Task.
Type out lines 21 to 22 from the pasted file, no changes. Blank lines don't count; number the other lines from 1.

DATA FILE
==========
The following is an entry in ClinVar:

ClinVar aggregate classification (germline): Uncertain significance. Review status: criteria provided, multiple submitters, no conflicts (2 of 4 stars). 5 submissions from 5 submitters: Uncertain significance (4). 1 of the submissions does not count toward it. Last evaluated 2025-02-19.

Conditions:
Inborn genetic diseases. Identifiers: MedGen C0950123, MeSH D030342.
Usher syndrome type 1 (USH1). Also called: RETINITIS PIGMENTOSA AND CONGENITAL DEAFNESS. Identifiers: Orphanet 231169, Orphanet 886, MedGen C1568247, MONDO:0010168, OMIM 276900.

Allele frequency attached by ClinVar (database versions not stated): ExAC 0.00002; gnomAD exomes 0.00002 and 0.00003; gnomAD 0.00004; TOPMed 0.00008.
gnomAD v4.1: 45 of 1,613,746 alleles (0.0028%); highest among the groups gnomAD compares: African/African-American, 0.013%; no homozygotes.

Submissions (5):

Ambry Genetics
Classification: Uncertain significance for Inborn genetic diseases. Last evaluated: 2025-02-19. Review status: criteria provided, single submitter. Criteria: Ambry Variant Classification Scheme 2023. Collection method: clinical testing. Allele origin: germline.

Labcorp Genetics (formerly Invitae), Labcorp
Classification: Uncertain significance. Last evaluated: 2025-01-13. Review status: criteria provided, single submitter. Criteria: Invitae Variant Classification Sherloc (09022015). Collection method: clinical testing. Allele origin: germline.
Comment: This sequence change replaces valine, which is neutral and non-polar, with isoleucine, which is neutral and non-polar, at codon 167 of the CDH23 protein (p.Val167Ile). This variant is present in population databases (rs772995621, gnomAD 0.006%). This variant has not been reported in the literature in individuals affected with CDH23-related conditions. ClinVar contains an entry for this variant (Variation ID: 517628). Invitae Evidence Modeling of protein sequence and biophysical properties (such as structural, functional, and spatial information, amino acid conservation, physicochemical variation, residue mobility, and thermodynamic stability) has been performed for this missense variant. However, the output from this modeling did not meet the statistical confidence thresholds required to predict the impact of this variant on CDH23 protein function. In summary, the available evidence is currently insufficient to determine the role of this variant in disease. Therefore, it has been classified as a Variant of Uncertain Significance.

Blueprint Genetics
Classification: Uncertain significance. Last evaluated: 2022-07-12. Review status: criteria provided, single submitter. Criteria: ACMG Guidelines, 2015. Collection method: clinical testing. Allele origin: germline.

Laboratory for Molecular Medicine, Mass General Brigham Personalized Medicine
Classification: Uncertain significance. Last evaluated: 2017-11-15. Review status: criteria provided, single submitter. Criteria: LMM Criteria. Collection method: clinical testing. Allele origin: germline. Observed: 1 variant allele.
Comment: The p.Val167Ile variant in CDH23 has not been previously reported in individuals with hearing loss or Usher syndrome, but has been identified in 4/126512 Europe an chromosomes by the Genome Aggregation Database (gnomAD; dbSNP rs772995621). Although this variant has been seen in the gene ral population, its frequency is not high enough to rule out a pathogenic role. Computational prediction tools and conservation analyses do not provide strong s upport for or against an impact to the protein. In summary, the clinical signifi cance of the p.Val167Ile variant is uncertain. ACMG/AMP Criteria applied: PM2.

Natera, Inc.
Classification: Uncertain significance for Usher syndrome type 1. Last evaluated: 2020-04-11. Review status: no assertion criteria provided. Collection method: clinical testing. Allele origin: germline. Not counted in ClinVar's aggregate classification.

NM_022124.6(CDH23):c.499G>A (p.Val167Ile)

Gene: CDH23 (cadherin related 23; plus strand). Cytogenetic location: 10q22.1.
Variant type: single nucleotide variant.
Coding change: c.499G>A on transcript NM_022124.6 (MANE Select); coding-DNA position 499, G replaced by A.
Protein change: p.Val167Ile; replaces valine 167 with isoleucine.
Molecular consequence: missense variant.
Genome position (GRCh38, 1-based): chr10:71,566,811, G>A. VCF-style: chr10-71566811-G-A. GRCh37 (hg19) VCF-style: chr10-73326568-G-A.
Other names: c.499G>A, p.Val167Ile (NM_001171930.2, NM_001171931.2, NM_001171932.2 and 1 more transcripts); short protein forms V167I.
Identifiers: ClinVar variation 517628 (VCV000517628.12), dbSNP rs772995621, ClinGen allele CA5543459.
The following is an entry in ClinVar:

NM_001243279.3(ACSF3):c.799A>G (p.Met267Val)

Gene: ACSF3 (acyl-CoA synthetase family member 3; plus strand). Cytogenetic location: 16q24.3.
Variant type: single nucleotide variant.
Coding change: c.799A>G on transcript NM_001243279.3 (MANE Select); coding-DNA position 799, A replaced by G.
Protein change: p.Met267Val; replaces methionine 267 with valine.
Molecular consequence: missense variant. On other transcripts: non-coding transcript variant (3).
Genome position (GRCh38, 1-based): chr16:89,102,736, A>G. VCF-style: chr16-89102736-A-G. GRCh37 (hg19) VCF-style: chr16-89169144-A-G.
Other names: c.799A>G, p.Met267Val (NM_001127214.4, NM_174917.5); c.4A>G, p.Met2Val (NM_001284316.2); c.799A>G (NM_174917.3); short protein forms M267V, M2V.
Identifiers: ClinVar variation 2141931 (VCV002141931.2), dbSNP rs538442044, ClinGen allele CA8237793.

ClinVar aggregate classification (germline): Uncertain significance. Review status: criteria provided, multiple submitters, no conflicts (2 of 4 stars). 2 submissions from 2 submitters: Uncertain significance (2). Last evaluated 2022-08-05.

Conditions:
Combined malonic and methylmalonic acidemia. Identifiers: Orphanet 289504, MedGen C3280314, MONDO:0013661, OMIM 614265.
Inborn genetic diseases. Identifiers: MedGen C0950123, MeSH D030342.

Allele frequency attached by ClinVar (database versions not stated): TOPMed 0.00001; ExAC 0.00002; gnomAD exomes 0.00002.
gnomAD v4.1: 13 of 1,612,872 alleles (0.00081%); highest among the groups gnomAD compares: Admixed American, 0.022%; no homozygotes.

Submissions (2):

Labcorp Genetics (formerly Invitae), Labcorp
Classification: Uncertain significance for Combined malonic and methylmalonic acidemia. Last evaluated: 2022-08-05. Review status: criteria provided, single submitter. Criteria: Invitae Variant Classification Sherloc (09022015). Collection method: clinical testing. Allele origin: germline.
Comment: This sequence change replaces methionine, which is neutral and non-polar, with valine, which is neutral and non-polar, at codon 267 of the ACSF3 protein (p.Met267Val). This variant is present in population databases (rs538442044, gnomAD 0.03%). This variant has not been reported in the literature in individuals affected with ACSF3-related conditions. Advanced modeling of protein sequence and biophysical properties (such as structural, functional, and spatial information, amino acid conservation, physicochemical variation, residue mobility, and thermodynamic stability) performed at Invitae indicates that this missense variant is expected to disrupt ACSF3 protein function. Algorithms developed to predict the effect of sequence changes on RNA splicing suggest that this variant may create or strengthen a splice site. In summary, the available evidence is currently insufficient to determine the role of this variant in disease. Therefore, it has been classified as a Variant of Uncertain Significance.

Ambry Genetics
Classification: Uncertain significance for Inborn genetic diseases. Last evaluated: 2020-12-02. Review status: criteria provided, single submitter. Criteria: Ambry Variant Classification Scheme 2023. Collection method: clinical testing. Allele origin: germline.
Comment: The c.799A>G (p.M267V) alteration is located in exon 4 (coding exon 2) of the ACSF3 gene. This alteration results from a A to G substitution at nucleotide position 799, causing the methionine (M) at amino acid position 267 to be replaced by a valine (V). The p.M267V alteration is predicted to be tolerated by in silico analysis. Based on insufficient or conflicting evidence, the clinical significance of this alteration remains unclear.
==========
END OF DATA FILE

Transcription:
NM_022124.6(CDH23):c.499G>A (p.Val167Ile)

Gene: CDH23 (cadherin related 23; plus strand). Cytogenetic location: 10q22.1.